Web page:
This one-bedroom apartment fits right in to the Upper East Side. It has elegant decor that blends in nicely with historic details like a fireplace. Although it’s not huge, built-in shelving and closet space was integrated into the living room to maximize space. And the kitchen’s been renovated tastefully, with dark wood cabinetry. Located at 14 East 64th Street–right off Central Park and 5th Avenue–it’s been offered as a rental either furnished or unfurnished for $4,900 a month.
You enter into one open space, which holds the living and dining areas as well as the open kitchen. The room is anchored by a fireplace with a lovely mantle, as well as a custom lighting fixture.
The kitchen’s been renovated with marble counter tops, custom cabinets, a refrigerator and dishwasher.
Here’s where that storage space in the living room will come in handy: you’re not given many square feet in the bedroom. But does it matter when you’re just a half block from Central Park?
Lottery opens for new Crotona Park East affordable development, units from $788/month SL Green breaks ground on One Vanderbilt, NYC’s ...
Andrew H. Madoff, the son of Bernie Madoff who passed away from cancer in 2014, lived in a full-floor, five-bedroom apartment at 433 East 74th Street on the Upper East Side. He bought the sprawling condo in 2008 for $4.37 million, and initially tried to rent it in 2012 for $25,000/month. After his death, it went on the market for $5.87 million in February of this year, and according to city records, it’s now found a buyer for $5.39 million.
The 3,213-square-foot home has a massive open living space with 36 feet of wall-to-wall, south-facing, full-floor windows. There’s a decorative fireplace, as well as an additional sitting/media lounge. The kitchen comes with custom Italian walnut cabinetry, marble counters, a hand-cut mosaic backsplash, multiple ovens, two dishwashers, and a large island with a second prep sink.
The master suite boasts a dressing room, 20-foot private balcony, and a limestone bath with a double vanity and soaking tub. It also has a separate area that can be used as an office, sitting room, or gym and that comes with a second en-suite marble bath.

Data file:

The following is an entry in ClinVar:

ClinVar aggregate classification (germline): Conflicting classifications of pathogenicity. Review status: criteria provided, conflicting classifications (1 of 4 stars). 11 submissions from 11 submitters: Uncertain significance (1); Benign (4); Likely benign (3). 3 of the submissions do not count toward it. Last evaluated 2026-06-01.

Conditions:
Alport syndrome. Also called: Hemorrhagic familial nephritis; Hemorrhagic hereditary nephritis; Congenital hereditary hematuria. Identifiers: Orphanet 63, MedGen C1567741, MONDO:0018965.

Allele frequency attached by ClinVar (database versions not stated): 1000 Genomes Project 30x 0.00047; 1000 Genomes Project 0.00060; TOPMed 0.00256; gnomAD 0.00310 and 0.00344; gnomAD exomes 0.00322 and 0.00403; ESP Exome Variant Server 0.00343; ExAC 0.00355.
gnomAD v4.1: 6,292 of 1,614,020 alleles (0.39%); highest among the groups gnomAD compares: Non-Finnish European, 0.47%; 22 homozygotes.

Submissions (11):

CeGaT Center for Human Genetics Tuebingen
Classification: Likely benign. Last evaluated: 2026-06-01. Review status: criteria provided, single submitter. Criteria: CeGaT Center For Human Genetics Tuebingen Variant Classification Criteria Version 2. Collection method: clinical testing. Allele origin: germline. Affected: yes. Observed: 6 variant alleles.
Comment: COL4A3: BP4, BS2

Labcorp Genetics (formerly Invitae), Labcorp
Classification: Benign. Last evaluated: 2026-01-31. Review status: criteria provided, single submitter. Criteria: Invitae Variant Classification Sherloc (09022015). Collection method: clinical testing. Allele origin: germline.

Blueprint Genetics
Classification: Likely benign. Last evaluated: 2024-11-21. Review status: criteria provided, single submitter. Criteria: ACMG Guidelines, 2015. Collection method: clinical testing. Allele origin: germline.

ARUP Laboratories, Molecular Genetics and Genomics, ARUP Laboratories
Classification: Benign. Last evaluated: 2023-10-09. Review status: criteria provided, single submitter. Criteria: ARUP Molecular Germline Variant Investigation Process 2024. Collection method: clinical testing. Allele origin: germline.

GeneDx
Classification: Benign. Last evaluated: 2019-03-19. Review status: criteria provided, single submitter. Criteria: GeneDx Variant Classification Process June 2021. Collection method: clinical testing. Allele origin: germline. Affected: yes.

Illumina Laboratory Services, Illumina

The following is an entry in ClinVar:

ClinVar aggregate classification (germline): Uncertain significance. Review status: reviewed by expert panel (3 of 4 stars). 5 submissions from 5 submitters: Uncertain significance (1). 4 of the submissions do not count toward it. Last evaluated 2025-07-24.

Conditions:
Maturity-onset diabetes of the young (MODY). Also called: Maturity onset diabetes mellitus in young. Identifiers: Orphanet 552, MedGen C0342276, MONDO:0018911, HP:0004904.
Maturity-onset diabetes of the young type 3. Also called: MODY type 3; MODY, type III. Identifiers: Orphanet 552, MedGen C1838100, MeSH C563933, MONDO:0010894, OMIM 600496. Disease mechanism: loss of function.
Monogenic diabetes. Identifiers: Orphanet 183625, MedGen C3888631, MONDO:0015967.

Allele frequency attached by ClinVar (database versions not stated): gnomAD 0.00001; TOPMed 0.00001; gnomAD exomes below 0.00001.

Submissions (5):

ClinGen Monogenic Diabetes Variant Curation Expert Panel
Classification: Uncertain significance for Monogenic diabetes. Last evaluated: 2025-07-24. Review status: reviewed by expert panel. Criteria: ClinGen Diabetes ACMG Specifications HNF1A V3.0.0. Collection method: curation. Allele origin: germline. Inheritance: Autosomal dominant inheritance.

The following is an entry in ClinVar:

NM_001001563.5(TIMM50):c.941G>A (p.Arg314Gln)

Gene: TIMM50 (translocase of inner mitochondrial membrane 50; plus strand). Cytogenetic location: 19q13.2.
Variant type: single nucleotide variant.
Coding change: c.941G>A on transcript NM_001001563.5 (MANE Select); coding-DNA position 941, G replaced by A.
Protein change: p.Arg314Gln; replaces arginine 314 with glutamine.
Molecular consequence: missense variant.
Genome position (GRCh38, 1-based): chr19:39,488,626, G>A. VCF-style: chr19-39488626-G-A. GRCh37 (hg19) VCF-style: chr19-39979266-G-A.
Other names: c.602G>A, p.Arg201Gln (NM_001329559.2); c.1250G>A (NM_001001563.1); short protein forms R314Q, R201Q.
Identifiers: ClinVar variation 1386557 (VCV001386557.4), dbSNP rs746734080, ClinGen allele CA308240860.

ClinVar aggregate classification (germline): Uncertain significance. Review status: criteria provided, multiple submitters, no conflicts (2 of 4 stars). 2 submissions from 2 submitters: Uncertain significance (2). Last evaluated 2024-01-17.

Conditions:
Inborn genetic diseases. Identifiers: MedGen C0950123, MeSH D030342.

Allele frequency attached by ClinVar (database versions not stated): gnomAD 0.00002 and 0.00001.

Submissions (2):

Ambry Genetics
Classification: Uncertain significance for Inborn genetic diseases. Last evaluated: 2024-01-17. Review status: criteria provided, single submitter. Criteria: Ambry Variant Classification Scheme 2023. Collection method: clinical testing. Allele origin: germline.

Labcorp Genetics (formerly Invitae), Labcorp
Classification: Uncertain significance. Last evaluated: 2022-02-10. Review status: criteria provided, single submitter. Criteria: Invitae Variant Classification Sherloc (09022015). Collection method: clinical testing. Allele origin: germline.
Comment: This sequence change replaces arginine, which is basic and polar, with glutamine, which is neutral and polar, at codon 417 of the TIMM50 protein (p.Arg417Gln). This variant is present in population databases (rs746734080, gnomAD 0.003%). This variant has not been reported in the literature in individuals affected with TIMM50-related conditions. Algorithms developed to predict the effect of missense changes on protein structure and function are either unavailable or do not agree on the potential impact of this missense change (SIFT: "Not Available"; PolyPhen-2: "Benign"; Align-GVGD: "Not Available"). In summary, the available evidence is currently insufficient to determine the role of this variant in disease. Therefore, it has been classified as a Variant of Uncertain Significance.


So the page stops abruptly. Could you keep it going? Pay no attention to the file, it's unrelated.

There are four more bedrooms and three more full bathrooms, as well as a guest powder room off the entry and a laundry room.
The boutique condo building, known as Lux 74, was completed in 2008 to the designs of Costas Kondylis and is modern, glassy structure amid a stretch of converted tenements. It has 24-hour concierge service, a landscaped roof deck with an outdoor kitchen and BBQ, fitness center, and a residents’ lounge and dining area with a fireplace.
Though Andrew worked with his father, he was never convicted of anything and, in fact, alerted the feds to his father’s Ponzi scheme (as did his brother Mark, who committed suicide in 2010). When he passed away at the age of 48 his net worth was estimated at $15 million, which he split among his ex-wife, two daughters, and fiancée, Catherine Hooper (he left nothing to his mother Ruth).
[Listing: 433 East 74th Street, 5th Floor by Daniella G. Schlisser and Matthew D. Hughes of Brown Harris Stevens]
Andrew H. Madoff, the son of Bernie Madoff who passed away from cancer in 2014, lived in a full-floor, five-bedroom ...
It’s hard to find any complaints about this uncomplicated one-bedroom co-op at 57 Thompson Street asking $625,000. The coveted Downtown location east of 6th Avenue where Soho meets Tribeca is prime. While cozy, it’s not a studio; there are decent-sized rooms, generous closets and even an entry foyer. Pre-war charm is present and accounted for, and windows and paint keep it bright and cheerful.
6sqft previously featured a unit on the same floor, a tad bigger and a bit more renovated, but asking almost $100,000 more. Like its neighbor, this unit features that big arched window, high ceilings and hardwood floors throughout. If your budget’s bigger and you’re looking for a nice-sized dream pad, buy ’em both and combine.